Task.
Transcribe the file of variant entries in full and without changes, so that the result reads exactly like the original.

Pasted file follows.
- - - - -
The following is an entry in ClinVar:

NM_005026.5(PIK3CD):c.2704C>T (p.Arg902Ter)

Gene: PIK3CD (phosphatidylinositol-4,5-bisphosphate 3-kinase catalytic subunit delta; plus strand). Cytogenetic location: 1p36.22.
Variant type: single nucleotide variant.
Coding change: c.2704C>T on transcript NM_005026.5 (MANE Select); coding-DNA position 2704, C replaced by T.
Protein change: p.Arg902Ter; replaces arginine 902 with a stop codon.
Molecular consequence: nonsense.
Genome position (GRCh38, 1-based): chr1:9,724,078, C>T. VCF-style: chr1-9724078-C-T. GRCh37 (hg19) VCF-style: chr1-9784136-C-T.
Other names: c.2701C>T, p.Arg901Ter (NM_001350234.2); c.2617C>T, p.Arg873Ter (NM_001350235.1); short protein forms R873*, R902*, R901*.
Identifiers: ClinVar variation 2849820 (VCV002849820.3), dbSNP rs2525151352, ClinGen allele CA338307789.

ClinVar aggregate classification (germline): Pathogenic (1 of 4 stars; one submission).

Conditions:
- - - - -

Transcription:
The following is an entry in ClinVar:

NM_005026.5(PIK3CD):c.2704C>T (p.Arg902Ter)

Gene: PIK3CD (phosphatidylinositol-4,5-bisphosphate 3-kinase catalytic subunit delta; plus strand). Cytogenetic location: 1p36.22.
Variant type: single nucleotide variant.
Coding change: c.2704C>T on transcript NM_005026.5 (MANE Select); coding-DNA position 2704, C replaced by T.
Protein change: p.Arg902Ter; replaces arginine 902 with a stop codon.
Molecular consequence: nonsense.
Genome position (GRCh38, 1-based): chr1:9,724,078, C>T. VCF-style: chr1-9724078-C-T. GRCh37 (hg19) VCF-style: chr1-9784136-C-T.
Other names: c.2701C>T, p.Arg901Ter (NM_001350234.2); c.2617C>T, p.Arg873Ter (NM_001350235.1); short protein forms R873*, R902*, R901*.
Identifiers: ClinVar variation 2849820 (VCV002849820.3), dbSNP rs2525151352, ClinGen allele CA338307789.

ClinVar aggregate classification (germline): Pathogenic (1 of 4 stars; one submission).

Conditions: